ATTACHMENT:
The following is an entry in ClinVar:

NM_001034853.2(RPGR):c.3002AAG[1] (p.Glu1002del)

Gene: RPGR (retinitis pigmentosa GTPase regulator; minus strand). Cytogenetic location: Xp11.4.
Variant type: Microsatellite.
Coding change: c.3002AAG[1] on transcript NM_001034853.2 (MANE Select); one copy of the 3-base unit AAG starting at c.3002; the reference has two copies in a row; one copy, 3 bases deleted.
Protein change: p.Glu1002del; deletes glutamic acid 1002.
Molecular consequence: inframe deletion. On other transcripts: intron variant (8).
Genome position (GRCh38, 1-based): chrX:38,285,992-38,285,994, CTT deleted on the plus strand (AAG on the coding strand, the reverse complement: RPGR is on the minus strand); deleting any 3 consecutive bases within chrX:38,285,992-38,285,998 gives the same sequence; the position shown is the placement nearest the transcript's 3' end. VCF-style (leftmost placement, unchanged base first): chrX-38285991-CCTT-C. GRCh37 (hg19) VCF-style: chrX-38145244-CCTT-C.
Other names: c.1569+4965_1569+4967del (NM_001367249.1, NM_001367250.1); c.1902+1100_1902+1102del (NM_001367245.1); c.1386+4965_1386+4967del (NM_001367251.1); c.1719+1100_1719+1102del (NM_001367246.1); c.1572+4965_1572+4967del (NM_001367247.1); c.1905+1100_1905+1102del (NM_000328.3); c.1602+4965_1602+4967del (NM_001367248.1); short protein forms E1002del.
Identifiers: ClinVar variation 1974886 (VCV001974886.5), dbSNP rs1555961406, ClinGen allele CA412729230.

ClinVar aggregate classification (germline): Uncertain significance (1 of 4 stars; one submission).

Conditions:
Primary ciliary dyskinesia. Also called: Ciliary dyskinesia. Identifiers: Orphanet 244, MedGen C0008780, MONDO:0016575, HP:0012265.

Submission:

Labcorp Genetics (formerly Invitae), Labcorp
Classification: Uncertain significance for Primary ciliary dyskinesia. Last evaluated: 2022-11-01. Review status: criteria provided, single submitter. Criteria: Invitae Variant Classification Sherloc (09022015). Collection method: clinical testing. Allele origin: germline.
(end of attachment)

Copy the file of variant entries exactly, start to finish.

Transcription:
The following is an entry in ClinVar:

NM_001034853.2(RPGR):c.3002AAG[1] (p.Glu1002del)

Gene: RPGR (retinitis pigmentosa GTPase regulator; minus strand). Cytogenetic location: Xp11.4.
Variant type: Microsatellite.
Coding change: c.3002AAG[1] on transcript NM_001034853.2 (MANE Select); one copy of the 3-base unit AAG starting at c.3002; the reference has two copies in a row; one copy, 3 bases deleted.
Protein change: p.Glu1002del; deletes glutamic acid 1002.
Molecular consequence: inframe deletion. On other transcripts: intron variant (8).
Genome position (GRCh38, 1-based): chrX:38,285,992-38,285,994, CTT deleted on the plus strand (AAG on the coding strand, the reverse complement: RPGR is on the minus strand); deleting any 3 consecutive bases within chrX:38,285,992-38,285,998 gives the same sequence; the position shown is the placement nearest the transcript's 3' end. VCF-style (leftmost placement, unchanged base first): chrX-38285991-CCTT-C. GRCh37 (hg19) VCF-style: chrX-38145244-CCTT-C.
Other names: c.1569+4965_1569+4967del (NM_001367249.1, NM_001367250.1); c.1902+1100_1902+1102del (NM_001367245.1); c.1386+4965_1386+4967del (NM_001367251.1); c.1719+1100_1719+1102del (NM_001367246.1); c.1572+4965_1572+4967del (NM_001367247.1); c.1905+1100_1905+1102del (NM_000328.3); c.1602+4965_1602+4967del (NM_001367248.1); short protein forms E1002del.
Identifiers: ClinVar variation 1974886 (VCV001974886.5), dbSNP rs1555961406, ClinGen allele CA412729230.

ClinVar aggregate classification (germline): Uncertain significance (1 of 4 stars; one submission).

Conditions:
Primary ciliary dyskinesia. Also called: Ciliary dyskinesia. Identifiers: Orphanet 244, MedGen C0008780, MONDO:0016575, HP:0012265.

Submission:

Labcorp Genetics (formerly Invitae), Labcorp
Classification: Uncertain significance for Primary ciliary dyskinesia. Last evaluated: 2022-11-01. Review status: criteria provided, single submitter. Criteria: Invitae Variant Classification Sherloc (09022015). Collection method: clinical testing. Allele origin: germline.